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Travelling around Europe with Hercule Poirot: Meet the Orient Express!

Travelling around Europe with Hercule Poirot: Meet the Orient Express!
photo: Archive / Orient Express/Travelling around Europe with Hercule Poirot: Meet the Orient Express!
12 / 07 / 2022

Originally, the name Orient express meant the connection between Europe and the Balkan Peninsula. Until World War II, these were luxury sleeper trains of the Compagnie Internationale des Wagons-Lits. They connected Paris with Constantinople and then Istanbul. The Orient Express gained its fame mainly thanks to the detective novelist Agatha Christie. She wrote a book called Murder on the Orient Express. She made the train a legend.

The first run of the Orient Express took place on June 9, 1883. The train was composed of first-class luxury cars, dining cars, and saloon cars. The route to Constantinople was 3186 km long. The Orient Express covered it in 69.5 hours.

However, there have been many unusual ambushes in the history of the Orient Express. For instance, in 1891, a Greek robber unhinged the train about 100 km from Constantinople. He captured four men and released them after paying a ransom. It amounted to 8,000 pounds sterling in gold. A government envoy was murdered in his compartment in the following years. In the 1950s, an American military attaché was ambushed and robbed on the Orient Express. This event is attributed to agents of the Eastern secret services.

During World War I, the train's route was interrupted. From 1916 it was operated by the German company Mitropa. It ran on the Berlin-Constantinople route. It also passed through the territory of Serbia, which was occupied then. After the end of the war, it was renamed Simplon-Orient-Express. It was intended primarily for politicians. Its route was also changed to bypass the defeated Germany and Austria. It was only in 1921 that the Orient Express started to run for the public, but initially only to Bucharest.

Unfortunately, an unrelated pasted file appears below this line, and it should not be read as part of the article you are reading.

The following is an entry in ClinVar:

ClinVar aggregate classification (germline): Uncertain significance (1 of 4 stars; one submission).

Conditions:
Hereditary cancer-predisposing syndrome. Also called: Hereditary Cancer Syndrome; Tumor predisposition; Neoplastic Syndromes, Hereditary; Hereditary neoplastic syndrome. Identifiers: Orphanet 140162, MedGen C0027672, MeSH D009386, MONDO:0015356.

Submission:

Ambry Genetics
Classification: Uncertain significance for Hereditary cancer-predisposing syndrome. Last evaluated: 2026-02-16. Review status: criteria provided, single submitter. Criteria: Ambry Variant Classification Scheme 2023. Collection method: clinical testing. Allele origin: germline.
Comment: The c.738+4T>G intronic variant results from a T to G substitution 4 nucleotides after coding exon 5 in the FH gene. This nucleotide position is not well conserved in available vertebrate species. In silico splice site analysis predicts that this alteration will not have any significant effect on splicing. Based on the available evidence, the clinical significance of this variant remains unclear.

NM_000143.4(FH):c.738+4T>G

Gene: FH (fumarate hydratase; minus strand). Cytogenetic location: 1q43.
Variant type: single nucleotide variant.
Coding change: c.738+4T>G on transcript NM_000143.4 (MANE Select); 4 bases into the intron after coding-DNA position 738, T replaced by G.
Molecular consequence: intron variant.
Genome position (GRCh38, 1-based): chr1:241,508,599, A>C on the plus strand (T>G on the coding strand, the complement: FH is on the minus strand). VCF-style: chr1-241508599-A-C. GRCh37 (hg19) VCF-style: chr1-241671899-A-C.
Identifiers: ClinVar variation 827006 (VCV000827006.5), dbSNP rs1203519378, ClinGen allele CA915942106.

After the Second World War, the train ran as a normal express train. It connected Paris, Stuttgart, Munich, and Vienna. In 1950 it also carried 3rd class carriages for the first time. In 1961, it was decided that Vienna would be the destination of this train because of the Iron Curtain. However, from 1964 it started to run to Budapest and later to Bucharest in Romania.

After 1977, when the last journey from Paris to Istanbul took place, the train began to deteriorate. By the mid-1980s, the Orient Express had become an ordinary night train between Budapest and Paris.

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